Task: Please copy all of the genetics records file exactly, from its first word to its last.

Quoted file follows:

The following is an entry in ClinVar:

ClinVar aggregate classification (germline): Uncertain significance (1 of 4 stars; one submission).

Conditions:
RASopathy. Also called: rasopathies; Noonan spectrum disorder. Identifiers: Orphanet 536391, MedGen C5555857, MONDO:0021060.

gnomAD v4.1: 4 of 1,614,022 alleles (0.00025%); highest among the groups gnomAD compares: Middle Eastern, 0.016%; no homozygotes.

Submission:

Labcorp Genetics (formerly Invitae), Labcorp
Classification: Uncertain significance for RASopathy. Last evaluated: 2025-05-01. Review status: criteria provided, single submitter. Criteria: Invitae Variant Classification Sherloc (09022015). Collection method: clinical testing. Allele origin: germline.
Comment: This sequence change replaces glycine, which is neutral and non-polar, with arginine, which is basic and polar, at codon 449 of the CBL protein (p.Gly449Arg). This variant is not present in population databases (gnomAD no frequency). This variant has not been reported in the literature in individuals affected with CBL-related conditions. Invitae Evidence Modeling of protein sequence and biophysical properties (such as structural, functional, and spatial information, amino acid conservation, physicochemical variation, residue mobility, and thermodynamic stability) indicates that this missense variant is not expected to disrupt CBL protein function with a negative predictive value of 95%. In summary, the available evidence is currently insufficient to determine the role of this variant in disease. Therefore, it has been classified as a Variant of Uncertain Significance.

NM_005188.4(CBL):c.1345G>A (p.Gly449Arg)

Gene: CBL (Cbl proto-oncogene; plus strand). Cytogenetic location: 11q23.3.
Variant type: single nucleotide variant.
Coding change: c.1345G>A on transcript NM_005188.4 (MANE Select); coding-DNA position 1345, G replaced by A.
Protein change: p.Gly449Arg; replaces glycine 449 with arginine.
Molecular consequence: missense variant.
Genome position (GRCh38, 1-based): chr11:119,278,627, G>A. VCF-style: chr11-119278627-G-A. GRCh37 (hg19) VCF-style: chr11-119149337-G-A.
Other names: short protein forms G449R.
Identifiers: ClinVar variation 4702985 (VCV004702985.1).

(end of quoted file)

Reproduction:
The following is an entry in ClinVar:

ClinVar aggregate classification (germline): Uncertain significance (1 of 4 stars; one submission).

Conditions:
RASopathy. Also called: rasopathies; Noonan spectrum disorder. Identifiers: Orphanet 536391, MedGen C5555857, MONDO:0021060.

gnomAD v4.1: 4 of 1,614,022 alleles (0.00025%); highest among the groups gnomAD compares: Middle Eastern, 0.016%; no homozygotes.

Submission:

Labcorp Genetics (formerly Invitae), Labcorp
Classification: Uncertain significance for RASopathy. Last evaluated: 2025-05-01. Review status: criteria provided, single submitter. Criteria: Invitae Variant Classification Sherloc (09022015). Collection method: clinical testing. Allele origin: germline.
Comment: This sequence change replaces glycine, which is neutral and non-polar, with arginine, which is basic and polar, at codon 449 of the CBL protein (p.Gly449Arg). This variant is not present in population databases (gnomAD no frequency). This variant has not been reported in the literature in individuals affected with CBL-related conditions. Invitae Evidence Modeling of protein sequence and biophysical properties (such as structural, functional, and spatial information, amino acid conservation, physicochemical variation, residue mobility, and thermodynamic stability) indicates that this missense variant is not expected to disrupt CBL protein function with a negative predictive value of 95%. In summary, the available evidence is currently insufficient to determine the role of this variant in disease. Therefore, it has been classified as a Variant of Uncertain Significance.

NM_005188.4(CBL):c.1345G>A (p.Gly449Arg)

Gene: CBL (Cbl proto-oncogene; plus strand). Cytogenetic location: 11q23.3.
Variant type: single nucleotide variant.
Coding change: c.1345G>A on transcript NM_005188.4 (MANE Select); coding-DNA position 1345, G replaced by A.
Protein change: p.Gly449Arg; replaces glycine 449 with arginine.
Molecular consequence: missense variant.
Genome position (GRCh38, 1-based): chr11:119,278,627, G>A. VCF-style: chr11-119278627-G-A. GRCh37 (hg19) VCF-style: chr11-119149337-G-A.
Other names: short protein forms G449R.
Identifiers: ClinVar variation 4702985 (VCV004702985.1).